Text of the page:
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  • Writer's pictureDave the physio


Have you ever sat at your desk for a while and started to notice that your neck and shoulders get achey and sore? Well, you're not alone my friend.

According to research, neck pain is the fourth leading cause of disability, with an annual prevalence rate exceeding 30%. Most episodes of acute neck pain will resolve with or without treatment, but nearly 50% of individuals will continue to experience some degree of pain or frequent occurrences.

Why you get neck pain?

One of the main factors in neck and shoulder pain relate to stiffness through the spine. Whilst the length of time you sit doesn't directly correlate to the amount of pain you may have, the length of time you remain stationary does.

What do I mean by this you ask?

Take person 1.

He has a desk job, has to sit behind a computer for 9 hours a day, and also has an upcoming deadline due by the end of the day. He remains fixated on his computer and as a result he sustains one particular posture the entire time.

About 30 minutes later he starts to notice some stiffness in his upper back and shoulders develop but he continues to work at his computer. An hour passes and he's still sitting in the same position. The stiffness in his upper back now has creeped up into his neck and is now giving him a slight headache.

He stays like this for another 7 hours and as soon as he gets up he notices he has a migraine and severe neck pain.

Take person 2.

He also has a desk job, has to sit behind a computer for 9 hours a day, and also has an upcoming deadline due by the end of the day. He owns a laptop as well as a a wireless keyboard and mouse. He starts off the day working in the dining room elevating his laptop so it's in line with his eyes.

About 30 minutes later he notices some stiffness in his upper back and shoulders develop, so he decides to get up and do some work on the couch. An hour passes and he instinctively begins to fidget whilst he works and begins to do some light stretches for his back and neck.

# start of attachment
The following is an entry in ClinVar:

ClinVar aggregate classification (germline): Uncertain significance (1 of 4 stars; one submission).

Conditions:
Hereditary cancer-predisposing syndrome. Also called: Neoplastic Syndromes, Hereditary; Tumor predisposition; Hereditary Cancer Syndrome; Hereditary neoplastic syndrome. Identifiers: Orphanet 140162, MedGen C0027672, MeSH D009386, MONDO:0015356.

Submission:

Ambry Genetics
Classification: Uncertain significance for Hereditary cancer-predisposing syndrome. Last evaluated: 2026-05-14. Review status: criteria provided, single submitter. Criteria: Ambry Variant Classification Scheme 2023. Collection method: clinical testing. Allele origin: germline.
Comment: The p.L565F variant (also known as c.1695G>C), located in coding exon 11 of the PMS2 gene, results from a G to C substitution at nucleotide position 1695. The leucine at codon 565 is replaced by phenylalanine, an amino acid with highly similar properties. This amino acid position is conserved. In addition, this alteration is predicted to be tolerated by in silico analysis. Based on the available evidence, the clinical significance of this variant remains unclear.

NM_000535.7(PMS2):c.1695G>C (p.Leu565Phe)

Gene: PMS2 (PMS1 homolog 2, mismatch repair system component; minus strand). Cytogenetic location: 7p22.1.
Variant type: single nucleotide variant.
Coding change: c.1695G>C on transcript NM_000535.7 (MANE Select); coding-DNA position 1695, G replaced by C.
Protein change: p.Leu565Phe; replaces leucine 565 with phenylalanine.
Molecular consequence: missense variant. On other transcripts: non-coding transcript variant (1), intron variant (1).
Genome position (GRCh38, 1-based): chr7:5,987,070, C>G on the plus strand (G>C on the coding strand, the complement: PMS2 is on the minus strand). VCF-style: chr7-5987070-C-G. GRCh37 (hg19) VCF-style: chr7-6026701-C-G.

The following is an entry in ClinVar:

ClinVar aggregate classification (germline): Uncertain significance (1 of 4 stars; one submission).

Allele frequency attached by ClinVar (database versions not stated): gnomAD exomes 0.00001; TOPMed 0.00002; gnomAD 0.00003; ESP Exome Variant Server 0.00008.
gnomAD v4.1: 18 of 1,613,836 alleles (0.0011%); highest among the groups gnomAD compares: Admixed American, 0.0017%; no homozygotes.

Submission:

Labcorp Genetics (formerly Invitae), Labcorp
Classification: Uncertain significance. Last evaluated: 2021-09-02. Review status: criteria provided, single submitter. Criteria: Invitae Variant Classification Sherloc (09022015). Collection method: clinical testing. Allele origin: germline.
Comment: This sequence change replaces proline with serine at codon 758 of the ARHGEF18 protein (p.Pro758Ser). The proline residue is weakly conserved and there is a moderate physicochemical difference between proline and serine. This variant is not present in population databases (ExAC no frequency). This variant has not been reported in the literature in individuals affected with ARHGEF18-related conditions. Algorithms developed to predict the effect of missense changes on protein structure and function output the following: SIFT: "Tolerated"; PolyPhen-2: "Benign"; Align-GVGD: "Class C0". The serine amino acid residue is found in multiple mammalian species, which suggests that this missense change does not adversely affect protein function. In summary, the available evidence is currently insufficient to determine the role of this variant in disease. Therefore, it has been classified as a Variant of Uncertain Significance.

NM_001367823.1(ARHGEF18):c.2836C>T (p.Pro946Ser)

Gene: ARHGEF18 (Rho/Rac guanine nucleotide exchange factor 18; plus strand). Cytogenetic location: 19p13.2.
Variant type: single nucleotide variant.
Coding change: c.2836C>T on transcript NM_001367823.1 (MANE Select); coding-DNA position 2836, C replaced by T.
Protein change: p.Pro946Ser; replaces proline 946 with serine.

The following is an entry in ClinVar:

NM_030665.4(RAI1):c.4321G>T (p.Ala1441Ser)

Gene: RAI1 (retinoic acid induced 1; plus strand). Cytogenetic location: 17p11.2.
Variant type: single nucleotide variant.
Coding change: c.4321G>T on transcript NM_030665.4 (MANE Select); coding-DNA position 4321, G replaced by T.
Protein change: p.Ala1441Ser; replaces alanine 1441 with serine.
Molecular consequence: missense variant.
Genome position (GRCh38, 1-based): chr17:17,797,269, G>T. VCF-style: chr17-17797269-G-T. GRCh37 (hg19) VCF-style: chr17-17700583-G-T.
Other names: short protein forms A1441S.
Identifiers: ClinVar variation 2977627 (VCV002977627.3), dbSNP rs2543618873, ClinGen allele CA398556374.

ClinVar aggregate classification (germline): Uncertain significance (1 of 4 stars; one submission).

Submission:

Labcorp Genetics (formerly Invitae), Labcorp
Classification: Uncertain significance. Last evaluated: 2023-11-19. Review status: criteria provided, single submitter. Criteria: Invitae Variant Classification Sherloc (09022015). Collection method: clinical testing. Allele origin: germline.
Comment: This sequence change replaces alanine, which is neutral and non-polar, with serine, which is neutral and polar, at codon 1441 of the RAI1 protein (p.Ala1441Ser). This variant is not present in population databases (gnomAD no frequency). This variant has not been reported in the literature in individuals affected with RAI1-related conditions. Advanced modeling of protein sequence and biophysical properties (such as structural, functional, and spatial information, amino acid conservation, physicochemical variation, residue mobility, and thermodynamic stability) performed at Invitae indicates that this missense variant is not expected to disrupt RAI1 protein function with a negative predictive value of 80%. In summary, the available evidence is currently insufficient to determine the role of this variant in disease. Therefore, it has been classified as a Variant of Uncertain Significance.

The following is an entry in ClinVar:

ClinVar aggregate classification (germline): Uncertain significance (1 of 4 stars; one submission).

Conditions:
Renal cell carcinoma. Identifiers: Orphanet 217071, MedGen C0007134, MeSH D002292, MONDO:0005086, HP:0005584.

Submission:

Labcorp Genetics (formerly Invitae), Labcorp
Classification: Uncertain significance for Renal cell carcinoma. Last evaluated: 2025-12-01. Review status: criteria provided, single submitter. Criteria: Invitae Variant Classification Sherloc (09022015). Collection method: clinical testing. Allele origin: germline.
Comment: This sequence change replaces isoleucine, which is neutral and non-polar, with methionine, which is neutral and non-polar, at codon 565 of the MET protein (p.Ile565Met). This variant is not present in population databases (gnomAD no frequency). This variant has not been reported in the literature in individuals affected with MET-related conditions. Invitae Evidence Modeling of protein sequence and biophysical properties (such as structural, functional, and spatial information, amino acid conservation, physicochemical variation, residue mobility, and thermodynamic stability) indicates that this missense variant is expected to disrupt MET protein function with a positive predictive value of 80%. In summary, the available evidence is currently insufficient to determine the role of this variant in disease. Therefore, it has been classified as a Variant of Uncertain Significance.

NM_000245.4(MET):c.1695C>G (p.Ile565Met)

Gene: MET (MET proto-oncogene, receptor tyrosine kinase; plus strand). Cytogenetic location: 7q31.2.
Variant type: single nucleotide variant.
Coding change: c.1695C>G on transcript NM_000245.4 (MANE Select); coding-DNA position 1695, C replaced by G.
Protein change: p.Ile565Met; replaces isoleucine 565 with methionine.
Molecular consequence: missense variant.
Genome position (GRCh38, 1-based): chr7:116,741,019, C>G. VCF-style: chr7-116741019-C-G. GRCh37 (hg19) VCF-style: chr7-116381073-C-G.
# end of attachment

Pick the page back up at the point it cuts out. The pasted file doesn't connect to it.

He does this for another 5 hours, constantly changing his sitting posture and environment and by the time he gets up, it's like every other day to him.

In the above scenarios both people had to sit behind a computer for 9 hours, however person 1 remained stationary whilst person 2 constantly moved. This just highlights that the amount of time you sit doesn't cause pain, but the amount of time you remain fixed in ONE position does.

Here are some exercises that can help you the next time you're experiencing some neck pain

What to do

Exercise 1: Neck stretches

Place your hand onto your head and gentle pull away until you feel a stretch in the neck muscles and upper trap muscles. Repeat as required and hold each stretch for approximately 10 seconds.

Exercise 2: Thoracic spine stretches

Interlace your fingers and place it around the back of your skull. Lift your chest up to the ceiling and feel a stretch develop through the back of your shoulders and your chest. Repeat as required and move the stretch around for approximately 1 min.

Exercise 3: Low row

Place a theraband around your foot or stationary object. Begin to pull your hands to the bottom of your ribs ensuring you feel the tension develop through your lats (right next to your armpits), rear delts, and lower traps.

If you're still experiencing neck pain, have a chat to one of our lovely physios here and see how else we can help.



Cohen SP. Epidemiology, diagnosis, and treatment of neck pain. Mayo Clin Proc. 2015 Feb;90(2):284-99. doi: 10.1016/j.mayocp.2014.09.008. PMID: 25659245.

Hoy DG, Protani M, De R, Buchbinder R. The epidemiology of neck pain. Best Pract Res Clin Rheumatol. 2010 Dec;24(6):783-92. doi: 10.1016/j.berh.2011.01.019. PMID: 21665126.

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